Think of the terms as describing how the food is "packaged" or presented. "Eat-in" means it's served on plates for on-premises consumption. "Take-out" means it's put in containers so you can take it with you to another location to eat it (or have it delivered there).
Fast food restaurants are routinely designed to support a high volume of business where the food is eaten somewhere other than the establishment. In some cases, everything is packaged for take-out, but the establishment has some seating where people can still eat it there, from the take-out packaging. Other fast food restaurants will put the food on plates if you plan to eat it there.
At those restaurants, it is necessary to ask at the time the food is ordered as to which type of packaging the kitchen staff should use (wrap and bag it or put it on a plate). Eating-in may also have secondary implications, such as whether the wait staff will need to provide you with any service.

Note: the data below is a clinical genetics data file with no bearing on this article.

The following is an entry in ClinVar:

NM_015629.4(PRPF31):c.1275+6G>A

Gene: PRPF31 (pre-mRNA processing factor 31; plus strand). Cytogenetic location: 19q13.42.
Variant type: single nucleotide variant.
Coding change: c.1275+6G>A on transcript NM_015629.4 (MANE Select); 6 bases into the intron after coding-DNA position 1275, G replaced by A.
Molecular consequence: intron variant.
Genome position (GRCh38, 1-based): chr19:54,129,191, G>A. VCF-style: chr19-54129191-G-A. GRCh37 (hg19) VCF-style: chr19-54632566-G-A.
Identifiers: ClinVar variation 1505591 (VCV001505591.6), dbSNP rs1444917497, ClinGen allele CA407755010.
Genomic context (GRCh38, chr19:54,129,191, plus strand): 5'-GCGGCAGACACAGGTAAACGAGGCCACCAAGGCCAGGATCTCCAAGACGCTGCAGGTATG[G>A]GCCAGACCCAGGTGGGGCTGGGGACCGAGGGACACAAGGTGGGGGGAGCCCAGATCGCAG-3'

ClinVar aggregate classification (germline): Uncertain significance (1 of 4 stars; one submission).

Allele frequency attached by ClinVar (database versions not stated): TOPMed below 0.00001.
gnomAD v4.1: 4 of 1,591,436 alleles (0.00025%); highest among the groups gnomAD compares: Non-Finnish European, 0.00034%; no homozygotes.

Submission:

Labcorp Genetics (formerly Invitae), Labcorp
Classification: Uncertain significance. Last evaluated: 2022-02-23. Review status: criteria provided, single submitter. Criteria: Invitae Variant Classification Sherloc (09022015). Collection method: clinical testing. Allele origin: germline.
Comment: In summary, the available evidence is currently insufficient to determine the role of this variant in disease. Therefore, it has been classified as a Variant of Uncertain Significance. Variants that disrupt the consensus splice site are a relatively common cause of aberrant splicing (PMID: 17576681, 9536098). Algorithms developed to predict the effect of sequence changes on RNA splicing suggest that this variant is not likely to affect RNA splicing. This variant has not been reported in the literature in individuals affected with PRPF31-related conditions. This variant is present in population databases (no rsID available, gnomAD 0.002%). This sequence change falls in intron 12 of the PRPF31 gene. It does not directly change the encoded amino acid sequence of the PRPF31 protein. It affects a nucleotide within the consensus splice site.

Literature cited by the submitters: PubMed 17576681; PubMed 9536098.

"Eat-in" and "take-out" are somewhat slang terms, and they are commonly used in different constructions and with variations in the precise terms.
Eat-in or take-out?
Do you want to eat in or take out?
Do you want that for here or to go?
Do you want to eat that here or get it to go?
Eat-in or to-go?
Regardless of the precise wording or sentence construction, it means the same thing.
Keep in mind that jobs at fast food restaurants are usually considered entry level jobs. They are not typically staffed based on a criterion of English proficiency or expertise. Even "native speaking" staff, often should have "native speaker" in quotes. "Ethnic" fast foods restaurants are often small businesses started by people for whom English is a second language. So the wording used should generally not be taken as defining or complying with any form of formal English rules or practice. Just be happy if you get what you ordered.